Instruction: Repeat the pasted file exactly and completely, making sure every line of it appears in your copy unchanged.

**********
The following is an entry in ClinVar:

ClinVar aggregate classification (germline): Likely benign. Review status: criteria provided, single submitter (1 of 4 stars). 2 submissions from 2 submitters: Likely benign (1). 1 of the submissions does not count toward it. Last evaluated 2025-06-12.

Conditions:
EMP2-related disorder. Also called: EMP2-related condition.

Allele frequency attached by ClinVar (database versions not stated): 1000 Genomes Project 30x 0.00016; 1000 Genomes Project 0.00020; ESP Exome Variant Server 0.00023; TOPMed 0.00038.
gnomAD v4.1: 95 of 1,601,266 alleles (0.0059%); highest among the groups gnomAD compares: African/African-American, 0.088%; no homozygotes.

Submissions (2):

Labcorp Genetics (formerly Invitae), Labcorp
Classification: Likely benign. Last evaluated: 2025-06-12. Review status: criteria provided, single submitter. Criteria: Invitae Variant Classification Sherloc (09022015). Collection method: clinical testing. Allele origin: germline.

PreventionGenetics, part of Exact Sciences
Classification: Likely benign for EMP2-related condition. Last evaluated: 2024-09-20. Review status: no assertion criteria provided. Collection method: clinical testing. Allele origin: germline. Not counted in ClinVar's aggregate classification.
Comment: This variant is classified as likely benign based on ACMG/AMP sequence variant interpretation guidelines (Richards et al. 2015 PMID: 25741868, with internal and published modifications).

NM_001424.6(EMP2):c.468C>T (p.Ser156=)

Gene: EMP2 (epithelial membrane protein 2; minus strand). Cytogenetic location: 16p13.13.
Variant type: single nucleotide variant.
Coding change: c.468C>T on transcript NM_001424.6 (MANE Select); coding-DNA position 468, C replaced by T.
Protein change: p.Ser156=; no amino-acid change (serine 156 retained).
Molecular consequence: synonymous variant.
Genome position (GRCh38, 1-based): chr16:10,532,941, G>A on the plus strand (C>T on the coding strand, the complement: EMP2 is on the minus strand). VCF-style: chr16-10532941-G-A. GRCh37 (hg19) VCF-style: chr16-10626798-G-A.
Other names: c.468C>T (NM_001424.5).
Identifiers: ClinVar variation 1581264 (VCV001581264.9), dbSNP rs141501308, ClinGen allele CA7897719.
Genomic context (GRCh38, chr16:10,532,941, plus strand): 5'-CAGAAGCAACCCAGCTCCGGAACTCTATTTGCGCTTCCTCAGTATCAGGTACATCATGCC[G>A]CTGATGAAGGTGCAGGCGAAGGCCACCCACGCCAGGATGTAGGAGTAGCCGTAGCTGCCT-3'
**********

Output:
The following is an entry in ClinVar:

ClinVar aggregate classification (germline): Likely benign. Review status: criteria provided, single submitter (1 of 4 stars). 2 submissions from 2 submitters: Likely benign (1). 1 of the submissions does not count toward it. Last evaluated 2025-06-12.

Conditions:
EMP2-related disorder. Also called: EMP2-related condition.

Allele frequency attached by ClinVar (database versions not stated): 1000 Genomes Project 30x 0.00016; 1000 Genomes Project 0.00020; ESP Exome Variant Server 0.00023; TOPMed 0.00038.
gnomAD v4.1: 95 of 1,601,266 alleles (0.0059%); highest among the groups gnomAD compares: African/African-American, 0.088%; no homozygotes.

Submissions (2):

Labcorp Genetics (formerly Invitae), Labcorp
Classification: Likely benign. Last evaluated: 2025-06-12. Review status: criteria provided, single submitter. Criteria: Invitae Variant Classification Sherloc (09022015). Collection method: clinical testing. Allele origin: germline.

PreventionGenetics, part of Exact Sciences
Classification: Likely benign for EMP2-related condition. Last evaluated: 2024-09-20. Review status: no assertion criteria provided. Collection method: clinical testing. Allele origin: germline. Not counted in ClinVar's aggregate classification.
Comment: This variant is classified as likely benign based on ACMG/AMP sequence variant interpretation guidelines (Richards et al. 2015 PMID: 25741868, with internal and published modifications).

NM_001424.6(EMP2):c.468C>T (p.Ser156=)

Gene: EMP2 (epithelial membrane protein 2; minus strand). Cytogenetic location: 16p13.13.
Variant type: single nucleotide variant.
Coding change: c.468C>T on transcript NM_001424.6 (MANE Select); coding-DNA position 468, C replaced by T.
Protein change: p.Ser156=; no amino-acid change (serine 156 retained).
Molecular consequence: synonymous variant.
Genome position (GRCh38, 1-based): chr16:10,532,941, G>A on the plus strand (C>T on the coding strand, the complement: EMP2 is on the minus strand). VCF-style: chr16-10532941-G-A. GRCh37 (hg19) VCF-style: chr16-10626798-G-A.
Other names: c.468C>T (NM_001424.5).
Identifiers: ClinVar variation 1581264 (VCV001581264.9), dbSNP rs141501308, ClinGen allele CA7897719.
Genomic context (GRCh38, chr16:10,532,941, plus strand): 5'-CAGAAGCAACCCAGCTCCGGAACTCTATTTGCGCTTCCTCAGTATCAGGTACATCATGCC[G>A]CTGATGAAGGTGCAGGCGAAGGCCACCCACGCCAGGATGTAGGAGTAGCCGTAGCTGCCT-3'